Like just about everyone out there, I’m eagerly anticipating the latest version of Venus vs. Serena slated for the evening session at the BNP Paribas Open. From their first professional match against each other, these meetings have been Events, regardless of the quality of the play that actually takes place. Siblings are not a novelty to tennis — after all, Bulgarian tennis was pretty much a Maleeva family affair during the 1980s, and Patrick McEnroe was a creditable pro in his time. But, aside from some of the earliest winners of the Slams, when they were genuinely private club championships, it was unheard of to have two siblings who had the potential to be all time greats — even while facing each other.
It’s easy to look at the broad sweep of the Williams’ sisters careers over the past 20 years and see how great their accomplishments have been. And, it goes without saying that their reach goes far beyond tennis — their accomplishments and longevity have inspired everything from name checks by Kanye to being painted on the side of local buses in Haiti. But, if you stop the clock right before their ill-fated scheduled meeting at Indian Wells in 2001, it’s clear that even by then, they already had Hall of Fame careers.
In 2001, Serena had only been playing a full schedule on the tour for three seasons, while Venus had been on tour for four seasons — their anticipated match at Indian Wells would only have been their sixth professional meeting, where Venus held a 4-1 edge in their prior meetings. Yet, even in the nascent part of their careers, their accomplishments were already mind-boggling.
As of March 2001, Venus Williams had already won two Grand Slam singles titles, and had been the runner up at the 1997 US Open, played during her debut year on the tour. She and Serena had won already completed the “Golden Career Grand Slam” in doubles, winning each major once plus the Olympic gold medal in doubles in 2000. Moreover, they also completed the “Williams Family Mixed Doubles Grand Slam” in 1998, when they combined to win all four Grand Slam mixed doubles titles (two each). In addition to the doubles gold medal with Serena in 2000, Venus had also won the Olympic gold medal in singles at the 2000 Sydney Olympics, as well. And, in perhaps the most surprising result at the time, Serena also had a Grand Slam title by then, with her 1999 US Open title.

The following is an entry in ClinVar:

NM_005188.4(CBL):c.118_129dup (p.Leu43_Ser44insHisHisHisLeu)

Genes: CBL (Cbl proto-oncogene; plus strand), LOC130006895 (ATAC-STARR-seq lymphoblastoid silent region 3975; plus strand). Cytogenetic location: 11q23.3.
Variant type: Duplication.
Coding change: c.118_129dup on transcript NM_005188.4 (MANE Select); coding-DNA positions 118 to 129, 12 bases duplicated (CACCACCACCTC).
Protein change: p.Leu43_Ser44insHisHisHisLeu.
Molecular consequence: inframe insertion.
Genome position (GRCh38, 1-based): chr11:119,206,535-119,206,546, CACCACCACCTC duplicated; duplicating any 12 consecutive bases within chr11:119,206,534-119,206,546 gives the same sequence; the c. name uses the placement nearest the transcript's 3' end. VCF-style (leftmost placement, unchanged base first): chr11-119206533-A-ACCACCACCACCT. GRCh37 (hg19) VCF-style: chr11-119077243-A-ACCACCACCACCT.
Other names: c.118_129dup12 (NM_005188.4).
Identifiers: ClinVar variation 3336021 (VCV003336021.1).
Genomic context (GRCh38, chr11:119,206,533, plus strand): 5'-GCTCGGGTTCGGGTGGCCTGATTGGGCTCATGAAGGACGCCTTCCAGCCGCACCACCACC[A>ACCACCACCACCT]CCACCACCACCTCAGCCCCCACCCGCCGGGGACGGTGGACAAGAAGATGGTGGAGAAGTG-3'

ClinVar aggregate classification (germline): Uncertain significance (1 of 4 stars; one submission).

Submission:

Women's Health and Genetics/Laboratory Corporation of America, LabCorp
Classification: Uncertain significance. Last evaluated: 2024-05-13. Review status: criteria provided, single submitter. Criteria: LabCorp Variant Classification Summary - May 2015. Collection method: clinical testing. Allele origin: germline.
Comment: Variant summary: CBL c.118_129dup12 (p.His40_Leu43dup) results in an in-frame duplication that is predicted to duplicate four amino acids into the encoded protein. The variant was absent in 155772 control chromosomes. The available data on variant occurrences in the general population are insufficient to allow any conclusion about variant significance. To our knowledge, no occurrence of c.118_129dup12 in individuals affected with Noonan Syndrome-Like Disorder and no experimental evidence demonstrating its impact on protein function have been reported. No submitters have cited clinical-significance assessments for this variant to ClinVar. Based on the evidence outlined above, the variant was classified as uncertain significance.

It can’t be ignored that Venus and Serena reached these early heights in the face of a very hostile sport. While the jeers from the crowd in Indian Wells in 2001 might be the most well-known incident, Venus and Serena had already weathered hostility from the tennis community — whether a shove from Irina Spirlea, or a scolding from John McEnroe (John McEnroe!) for their alleged lack of “humility” — that surely exceeds the publicly known incidents which have sadly not subsided, even 17 years later. Their greatness today rests as much on their competitive accomplishments, as their willingness to be examples and to challenge prejudice based on race and gender, both in their words and their continued pursuit of excellence. But, even if you stopped the clock in the California desert in 2001, it’s worth noting that Venus and Serena were already great.